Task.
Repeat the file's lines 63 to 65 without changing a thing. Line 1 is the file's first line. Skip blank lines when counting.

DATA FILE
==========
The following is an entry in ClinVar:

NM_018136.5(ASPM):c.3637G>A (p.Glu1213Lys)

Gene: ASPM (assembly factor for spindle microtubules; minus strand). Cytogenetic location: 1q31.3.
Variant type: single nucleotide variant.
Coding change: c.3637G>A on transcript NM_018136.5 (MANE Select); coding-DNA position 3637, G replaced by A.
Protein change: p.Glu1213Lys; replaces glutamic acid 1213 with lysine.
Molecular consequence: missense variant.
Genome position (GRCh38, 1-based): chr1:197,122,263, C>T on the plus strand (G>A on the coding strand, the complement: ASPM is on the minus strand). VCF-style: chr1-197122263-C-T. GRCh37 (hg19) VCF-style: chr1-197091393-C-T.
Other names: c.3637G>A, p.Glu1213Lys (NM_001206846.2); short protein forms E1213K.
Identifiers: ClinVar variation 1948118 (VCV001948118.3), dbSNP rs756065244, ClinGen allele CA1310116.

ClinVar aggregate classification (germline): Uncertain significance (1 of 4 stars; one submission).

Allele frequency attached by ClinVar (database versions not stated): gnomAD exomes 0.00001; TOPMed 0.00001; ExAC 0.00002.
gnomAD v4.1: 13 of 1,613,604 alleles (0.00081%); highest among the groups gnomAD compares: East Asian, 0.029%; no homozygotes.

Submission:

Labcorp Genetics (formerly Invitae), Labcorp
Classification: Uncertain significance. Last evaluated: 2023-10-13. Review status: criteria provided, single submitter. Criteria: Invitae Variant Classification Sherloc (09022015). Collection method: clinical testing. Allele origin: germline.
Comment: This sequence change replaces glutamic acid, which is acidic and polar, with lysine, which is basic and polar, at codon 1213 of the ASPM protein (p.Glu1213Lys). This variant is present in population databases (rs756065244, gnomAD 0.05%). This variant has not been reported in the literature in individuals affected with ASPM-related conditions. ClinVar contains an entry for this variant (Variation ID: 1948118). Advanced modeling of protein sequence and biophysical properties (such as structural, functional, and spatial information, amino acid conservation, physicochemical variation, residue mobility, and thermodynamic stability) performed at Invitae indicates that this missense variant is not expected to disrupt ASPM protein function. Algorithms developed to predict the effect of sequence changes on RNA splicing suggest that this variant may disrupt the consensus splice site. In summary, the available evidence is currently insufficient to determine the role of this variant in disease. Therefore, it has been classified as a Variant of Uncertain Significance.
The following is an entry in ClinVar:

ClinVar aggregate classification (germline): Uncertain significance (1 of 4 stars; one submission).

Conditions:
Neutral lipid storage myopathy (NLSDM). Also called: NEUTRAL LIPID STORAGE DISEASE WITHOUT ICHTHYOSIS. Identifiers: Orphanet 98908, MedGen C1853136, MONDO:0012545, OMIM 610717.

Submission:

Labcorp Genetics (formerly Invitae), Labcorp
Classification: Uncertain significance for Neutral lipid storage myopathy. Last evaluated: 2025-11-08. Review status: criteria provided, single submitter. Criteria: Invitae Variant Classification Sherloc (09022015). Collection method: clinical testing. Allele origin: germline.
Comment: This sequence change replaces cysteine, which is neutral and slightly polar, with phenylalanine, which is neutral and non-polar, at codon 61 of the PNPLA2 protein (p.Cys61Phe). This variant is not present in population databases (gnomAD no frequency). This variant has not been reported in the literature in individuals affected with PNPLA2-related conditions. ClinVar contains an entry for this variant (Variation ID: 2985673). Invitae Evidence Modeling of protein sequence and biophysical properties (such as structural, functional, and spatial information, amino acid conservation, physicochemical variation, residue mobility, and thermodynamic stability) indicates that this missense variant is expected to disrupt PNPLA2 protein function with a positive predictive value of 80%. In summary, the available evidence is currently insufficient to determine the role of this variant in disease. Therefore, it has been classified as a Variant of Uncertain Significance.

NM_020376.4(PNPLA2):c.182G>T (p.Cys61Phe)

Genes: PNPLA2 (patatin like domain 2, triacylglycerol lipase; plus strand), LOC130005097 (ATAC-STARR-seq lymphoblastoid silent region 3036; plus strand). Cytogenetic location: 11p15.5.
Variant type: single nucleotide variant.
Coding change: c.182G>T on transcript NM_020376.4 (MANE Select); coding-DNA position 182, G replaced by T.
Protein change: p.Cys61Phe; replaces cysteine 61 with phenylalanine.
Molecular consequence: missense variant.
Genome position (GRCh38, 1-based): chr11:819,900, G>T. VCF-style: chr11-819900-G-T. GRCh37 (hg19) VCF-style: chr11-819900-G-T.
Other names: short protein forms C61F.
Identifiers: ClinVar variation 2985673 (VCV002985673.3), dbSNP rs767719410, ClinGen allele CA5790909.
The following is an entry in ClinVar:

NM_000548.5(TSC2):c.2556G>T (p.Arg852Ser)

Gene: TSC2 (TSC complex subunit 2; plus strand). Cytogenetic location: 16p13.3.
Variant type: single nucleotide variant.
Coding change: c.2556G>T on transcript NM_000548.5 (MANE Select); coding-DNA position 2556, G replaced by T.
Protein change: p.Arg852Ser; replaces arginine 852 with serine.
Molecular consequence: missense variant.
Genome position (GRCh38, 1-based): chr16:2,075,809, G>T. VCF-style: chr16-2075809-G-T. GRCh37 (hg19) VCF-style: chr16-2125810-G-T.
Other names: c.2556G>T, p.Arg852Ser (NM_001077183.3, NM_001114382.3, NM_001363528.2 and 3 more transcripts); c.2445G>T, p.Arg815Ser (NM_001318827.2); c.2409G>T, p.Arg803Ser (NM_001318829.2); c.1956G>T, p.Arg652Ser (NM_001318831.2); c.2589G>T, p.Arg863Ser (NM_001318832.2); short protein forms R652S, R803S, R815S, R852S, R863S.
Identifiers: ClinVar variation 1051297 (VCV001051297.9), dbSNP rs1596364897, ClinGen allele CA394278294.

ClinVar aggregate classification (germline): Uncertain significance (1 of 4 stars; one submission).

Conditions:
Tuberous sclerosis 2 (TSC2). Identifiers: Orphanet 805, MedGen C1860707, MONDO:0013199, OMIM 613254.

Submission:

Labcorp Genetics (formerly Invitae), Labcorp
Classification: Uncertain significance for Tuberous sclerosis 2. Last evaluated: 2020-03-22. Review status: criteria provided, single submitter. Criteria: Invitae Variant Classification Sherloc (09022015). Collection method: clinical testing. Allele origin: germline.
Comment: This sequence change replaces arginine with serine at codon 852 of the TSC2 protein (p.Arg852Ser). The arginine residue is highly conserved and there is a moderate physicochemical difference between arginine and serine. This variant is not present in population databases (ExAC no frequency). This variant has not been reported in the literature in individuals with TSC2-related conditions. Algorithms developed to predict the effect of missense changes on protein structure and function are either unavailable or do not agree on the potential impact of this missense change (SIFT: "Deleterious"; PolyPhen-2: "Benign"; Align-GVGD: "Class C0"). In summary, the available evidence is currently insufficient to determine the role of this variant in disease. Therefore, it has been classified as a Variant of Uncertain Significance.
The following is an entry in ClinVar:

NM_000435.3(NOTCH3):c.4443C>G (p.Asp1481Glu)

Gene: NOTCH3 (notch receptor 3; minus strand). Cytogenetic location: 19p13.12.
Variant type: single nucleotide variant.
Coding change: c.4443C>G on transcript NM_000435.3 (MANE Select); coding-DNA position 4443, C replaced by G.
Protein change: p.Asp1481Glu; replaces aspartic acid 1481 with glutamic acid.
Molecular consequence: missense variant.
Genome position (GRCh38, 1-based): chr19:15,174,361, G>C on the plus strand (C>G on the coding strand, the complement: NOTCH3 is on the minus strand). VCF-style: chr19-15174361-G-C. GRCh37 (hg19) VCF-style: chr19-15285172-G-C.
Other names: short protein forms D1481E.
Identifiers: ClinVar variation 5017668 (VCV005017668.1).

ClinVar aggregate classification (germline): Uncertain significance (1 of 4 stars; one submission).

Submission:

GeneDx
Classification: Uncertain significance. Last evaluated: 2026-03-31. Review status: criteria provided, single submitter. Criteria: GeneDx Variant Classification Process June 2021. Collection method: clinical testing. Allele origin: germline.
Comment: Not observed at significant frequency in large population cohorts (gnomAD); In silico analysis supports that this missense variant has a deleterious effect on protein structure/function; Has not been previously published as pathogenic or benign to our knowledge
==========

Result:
Submission:

GeneDx
Classification: Uncertain significance. Last evaluated: 2026-03-31. Review status: criteria provided, single submitter. Criteria: GeneDx Variant Classification Process June 2021. Collection method: clinical testing. Allele origin: germline.